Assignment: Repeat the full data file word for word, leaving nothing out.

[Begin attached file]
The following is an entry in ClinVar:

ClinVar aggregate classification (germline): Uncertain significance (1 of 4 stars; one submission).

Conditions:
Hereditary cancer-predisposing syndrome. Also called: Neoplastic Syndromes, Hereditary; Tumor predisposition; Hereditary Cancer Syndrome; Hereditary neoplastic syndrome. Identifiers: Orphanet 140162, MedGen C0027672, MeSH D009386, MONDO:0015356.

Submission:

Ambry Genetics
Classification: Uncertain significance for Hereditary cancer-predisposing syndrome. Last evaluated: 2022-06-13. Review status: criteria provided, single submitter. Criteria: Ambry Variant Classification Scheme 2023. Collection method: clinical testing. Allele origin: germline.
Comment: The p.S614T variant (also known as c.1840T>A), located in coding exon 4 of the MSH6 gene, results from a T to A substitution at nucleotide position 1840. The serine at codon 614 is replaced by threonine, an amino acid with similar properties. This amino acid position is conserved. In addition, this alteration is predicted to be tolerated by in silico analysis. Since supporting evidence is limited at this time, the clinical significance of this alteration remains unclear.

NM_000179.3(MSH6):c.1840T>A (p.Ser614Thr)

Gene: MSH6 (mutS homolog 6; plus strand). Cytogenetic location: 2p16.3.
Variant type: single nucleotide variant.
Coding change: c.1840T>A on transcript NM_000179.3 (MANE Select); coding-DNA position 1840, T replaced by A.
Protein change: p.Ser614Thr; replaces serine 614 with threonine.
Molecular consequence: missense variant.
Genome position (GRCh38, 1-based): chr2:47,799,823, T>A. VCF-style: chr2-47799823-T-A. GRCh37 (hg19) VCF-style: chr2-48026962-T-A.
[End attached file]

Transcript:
The following is an entry in ClinVar:

ClinVar aggregate classification (germline): Uncertain significance (1 of 4 stars; one submission).

Conditions:
Hereditary cancer-predisposing syndrome. Also called: Neoplastic Syndromes, Hereditary; Tumor predisposition; Hereditary Cancer Syndrome; Hereditary neoplastic syndrome. Identifiers: Orphanet 140162, MedGen C0027672, MeSH D009386, MONDO:0015356.

Submission:

Ambry Genetics
Classification: Uncertain significance for Hereditary cancer-predisposing syndrome. Last evaluated: 2022-06-13. Review status: criteria provided, single submitter. Criteria: Ambry Variant Classification Scheme 2023. Collection method: clinical testing. Allele origin: germline.
Comment: The p.S614T variant (also known as c.1840T>A), located in coding exon 4 of the MSH6 gene, results from a T to A substitution at nucleotide position 1840. The serine at codon 614 is replaced by threonine, an amino acid with similar properties. This amino acid position is conserved. In addition, this alteration is predicted to be tolerated by in silico analysis. Since supporting evidence is limited at this time, the clinical significance of this alteration remains unclear.

NM_000179.3(MSH6):c.1840T>A (p.Ser614Thr)

Gene: MSH6 (mutS homolog 6; plus strand). Cytogenetic location: 2p16.3.
Variant type: single nucleotide variant.
Coding change: c.1840T>A on transcript NM_000179.3 (MANE Select); coding-DNA position 1840, T replaced by A.
Protein change: p.Ser614Thr; replaces serine 614 with threonine.
Molecular consequence: missense variant.
Genome position (GRCh38, 1-based): chr2:47,799,823, T>A. VCF-style: chr2-47799823-T-A. GRCh37 (hg19) VCF-style: chr2-48026962-T-A.